Jeff Gellis' Bass collection (partial)

How Many Basses is enough?

How Many Basses is enough?

According to Jeff Gellis, the answer is always “one more.”

Why so many basses? The answer is that each instrument has a personality in its sound and how it plays. In many ways, the instrument tells you (suggests) what to play by its tonal characteristics and action.

My basses fall into the categories of “warm and woody” and “nasty and clangy.” Each has its place.

Warm & Woody

Fender P bass is the quintessential warm and woody electric bass sound and has been my go-to since I first started playing. The Hofner Bass (not pictured) and Roscoe Fretless all stay in that zone.

Nasty & Clangy

Stingray, Rickenbacker (not pictured) are prime examples of this basses that live in this sonic territory. Not my first choice for a Motown gig, these are my weapons of choice for UnBrothers. Two big guitar sounds and a Hammond organ need to dealt with by the cutting power of these mean sounding basses! It’s the right sound for this band.

I recently saw the Who, with Pino Paladino on bass, (one of the worlds finest bass players, for sure). Pino chose to play a Precision on this gig and to me, he missed an important part of the essence of the sound of the Who. John Entwistle, one of my bass heroes, was a pioneer of the nasty bass tone. Overdriven, hi-fi, with steel, wound round strings… that is the sound of nasty! That is the sound of The Who!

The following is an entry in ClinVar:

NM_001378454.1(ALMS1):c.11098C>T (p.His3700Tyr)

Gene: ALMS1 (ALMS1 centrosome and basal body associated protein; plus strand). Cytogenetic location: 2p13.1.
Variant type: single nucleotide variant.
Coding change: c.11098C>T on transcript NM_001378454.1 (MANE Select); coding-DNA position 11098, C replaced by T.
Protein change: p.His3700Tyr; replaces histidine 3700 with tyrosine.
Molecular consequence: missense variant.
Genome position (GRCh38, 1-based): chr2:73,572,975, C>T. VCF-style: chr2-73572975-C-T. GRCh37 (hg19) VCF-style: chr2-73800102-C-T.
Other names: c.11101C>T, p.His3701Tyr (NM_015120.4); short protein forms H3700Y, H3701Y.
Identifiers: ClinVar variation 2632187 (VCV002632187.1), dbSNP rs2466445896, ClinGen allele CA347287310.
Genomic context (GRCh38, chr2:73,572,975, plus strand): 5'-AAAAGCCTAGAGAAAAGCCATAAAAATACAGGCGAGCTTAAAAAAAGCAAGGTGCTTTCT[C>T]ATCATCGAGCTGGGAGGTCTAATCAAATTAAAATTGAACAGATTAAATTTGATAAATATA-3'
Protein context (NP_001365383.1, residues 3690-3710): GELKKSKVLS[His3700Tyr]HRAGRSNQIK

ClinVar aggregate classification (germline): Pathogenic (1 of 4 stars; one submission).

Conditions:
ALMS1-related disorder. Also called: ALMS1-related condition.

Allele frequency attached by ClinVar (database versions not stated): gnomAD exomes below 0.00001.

Basses That Can Do Nice & Nasty

Some of the basses can straddle the line of naughty and nice. Those basses include the Jazz Bass, Dimension, the Warriors and P5 and to some extent the Musicman. It is essential to have a bass that can be reigned in at the appropriate moments if your set includes Beachboys and Al Green as well as Metalica.


Jeff Gellis' Bass collection (partial)
L to R: Roscoe fretless, Warrior DM 6, Fender P5 Deluxe, Fender QMT Jazz, Fender Dimension 5, Fender Precision, Stingray